The city of East Providence is on a mission to increase the livability of its neighborhoods and commercial areas by implementing an aggressive tree planting program. The city maintains approximately 8,300 public trees along its streets, parks, schools and other public properties. Many studies have shown that a healthy urban forest increases the quality of life for residents, attracts visitors to businesses, and improves social spaces in the community. Their roots improve water quality by reducing stormwater runoff and soil erosion. Trees not only add value to homes (between 3 and 15%), but they also clean the air, provide food for wildlife, keep homes cool on hot days, and lessen cold winds, lowering heating costs. In fact, trees properly placed around buildings can reduce air conditioning needs by 30% and can save 20 to 50% in energy used for heating. Perhaps most importantly, trees cool the air in urban “heat islands” by providing shade. This is of increasing importance as the effects of climate change are being felt more every year.
The city developed a community-wide street tree inventory in 2021 and, with the help of a The Rhode Island Department of Environmental Management (RIDEM) grant, is conducting a follow up analysis and a risk assessment of approximately 1,500 trees. Findings will provide the city with information to make informed decisions to prepare for climate change and hazardous weather events.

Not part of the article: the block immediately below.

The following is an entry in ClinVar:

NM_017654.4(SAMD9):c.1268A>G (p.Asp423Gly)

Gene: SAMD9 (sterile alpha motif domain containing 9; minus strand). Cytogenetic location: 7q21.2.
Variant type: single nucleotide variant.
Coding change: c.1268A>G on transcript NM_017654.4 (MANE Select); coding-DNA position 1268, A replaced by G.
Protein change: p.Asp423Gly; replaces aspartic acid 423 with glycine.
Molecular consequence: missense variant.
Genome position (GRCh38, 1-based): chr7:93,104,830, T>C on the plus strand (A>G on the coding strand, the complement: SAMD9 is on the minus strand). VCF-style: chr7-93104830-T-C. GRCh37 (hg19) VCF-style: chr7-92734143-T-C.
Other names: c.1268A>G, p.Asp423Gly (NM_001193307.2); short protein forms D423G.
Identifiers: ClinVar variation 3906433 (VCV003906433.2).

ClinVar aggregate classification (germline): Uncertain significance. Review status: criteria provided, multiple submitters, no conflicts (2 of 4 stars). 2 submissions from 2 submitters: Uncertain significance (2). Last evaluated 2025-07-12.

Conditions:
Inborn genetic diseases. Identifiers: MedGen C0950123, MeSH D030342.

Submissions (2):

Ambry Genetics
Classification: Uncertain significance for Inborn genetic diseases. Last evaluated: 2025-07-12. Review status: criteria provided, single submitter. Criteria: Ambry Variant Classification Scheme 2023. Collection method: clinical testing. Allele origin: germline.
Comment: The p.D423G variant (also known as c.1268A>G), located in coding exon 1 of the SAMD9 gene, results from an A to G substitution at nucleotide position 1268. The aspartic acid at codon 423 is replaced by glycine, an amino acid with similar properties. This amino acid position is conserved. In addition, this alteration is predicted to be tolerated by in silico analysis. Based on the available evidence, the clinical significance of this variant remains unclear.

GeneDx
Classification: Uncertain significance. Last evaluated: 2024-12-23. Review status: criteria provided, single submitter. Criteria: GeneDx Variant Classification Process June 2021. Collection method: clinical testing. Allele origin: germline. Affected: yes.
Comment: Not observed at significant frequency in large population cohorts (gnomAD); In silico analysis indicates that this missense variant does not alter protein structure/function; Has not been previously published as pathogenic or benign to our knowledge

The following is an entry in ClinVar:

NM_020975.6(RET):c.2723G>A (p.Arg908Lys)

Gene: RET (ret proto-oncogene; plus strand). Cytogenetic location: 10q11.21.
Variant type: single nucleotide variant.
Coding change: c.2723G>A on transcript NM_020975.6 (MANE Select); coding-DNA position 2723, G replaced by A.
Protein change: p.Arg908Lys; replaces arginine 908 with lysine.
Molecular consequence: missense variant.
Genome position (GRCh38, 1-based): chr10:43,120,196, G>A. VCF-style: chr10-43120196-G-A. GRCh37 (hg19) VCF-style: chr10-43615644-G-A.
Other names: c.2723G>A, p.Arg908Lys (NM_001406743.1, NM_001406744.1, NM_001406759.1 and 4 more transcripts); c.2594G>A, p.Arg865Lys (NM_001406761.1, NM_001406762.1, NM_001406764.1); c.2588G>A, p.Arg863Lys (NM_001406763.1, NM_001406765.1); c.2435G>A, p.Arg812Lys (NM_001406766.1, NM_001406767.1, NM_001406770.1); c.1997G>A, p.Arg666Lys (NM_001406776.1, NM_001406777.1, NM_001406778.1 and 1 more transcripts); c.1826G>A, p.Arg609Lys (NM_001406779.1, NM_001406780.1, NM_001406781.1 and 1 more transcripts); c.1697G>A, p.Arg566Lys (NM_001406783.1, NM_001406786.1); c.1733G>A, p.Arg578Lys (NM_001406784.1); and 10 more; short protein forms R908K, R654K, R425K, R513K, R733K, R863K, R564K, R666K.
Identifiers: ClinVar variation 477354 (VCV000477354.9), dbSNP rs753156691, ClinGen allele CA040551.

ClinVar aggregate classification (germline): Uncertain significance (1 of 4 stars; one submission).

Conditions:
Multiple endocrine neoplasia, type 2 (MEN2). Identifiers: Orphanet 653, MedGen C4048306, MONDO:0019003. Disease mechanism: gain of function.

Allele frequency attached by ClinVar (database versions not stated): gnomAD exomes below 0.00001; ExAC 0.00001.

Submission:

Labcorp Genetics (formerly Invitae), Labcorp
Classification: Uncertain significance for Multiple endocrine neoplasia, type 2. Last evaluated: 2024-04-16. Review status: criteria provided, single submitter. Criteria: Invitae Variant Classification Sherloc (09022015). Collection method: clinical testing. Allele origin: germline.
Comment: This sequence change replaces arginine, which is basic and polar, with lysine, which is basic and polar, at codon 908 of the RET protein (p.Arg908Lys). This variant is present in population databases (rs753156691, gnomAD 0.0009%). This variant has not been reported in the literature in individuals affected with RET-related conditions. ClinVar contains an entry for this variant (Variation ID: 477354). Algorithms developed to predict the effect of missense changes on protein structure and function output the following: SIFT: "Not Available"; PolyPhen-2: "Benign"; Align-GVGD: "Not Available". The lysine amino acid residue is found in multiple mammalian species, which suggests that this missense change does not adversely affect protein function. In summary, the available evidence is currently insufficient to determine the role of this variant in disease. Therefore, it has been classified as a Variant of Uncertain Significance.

For the past two years, the city has implemented a Setback Tree Planting Program, which offers free tree plantings to homeowners. Trees are planted on private property near the street, where they have more room to grow, while providing public benefits. Nearly 150 trees were planted in 2022 through this program, as well as planting in parks and streets, and this number will be surpassed in 2023. The city is also partnering with Groundwork RI to plant even more trees in 2024.
The city of East Providence is also one of three local communities selected to participate in the Urban Forest Technical Assistance Program offered by the state of Rhode Island through the Green Infrastructure Center (GIC). This program expands upon our urban forestry management and climate resilience efforts by including an analysis of tree cover and identification of new planting areas. The city also received a grant from RIDEM to fund an emerald ash borer treatment program. This program treated 70 ash trees across the city to protect them from this invasive beetle, which kills infected trees.
East Providence has been a designated “Tree City USA” for nearly 30 years and is a recipient of the 2021 Tree City Growth Award for its planting efforts and city-wide tree inventory. The city adds trees whenever public works projects are planned to increase the quality of life for its residents. East Providence recognizes that tree planting and urban forest management is necessary as a climate resilience action and is proud of its achievements in this area.
Roberto DaSilva is the mayor of the city of East Providence, R.I.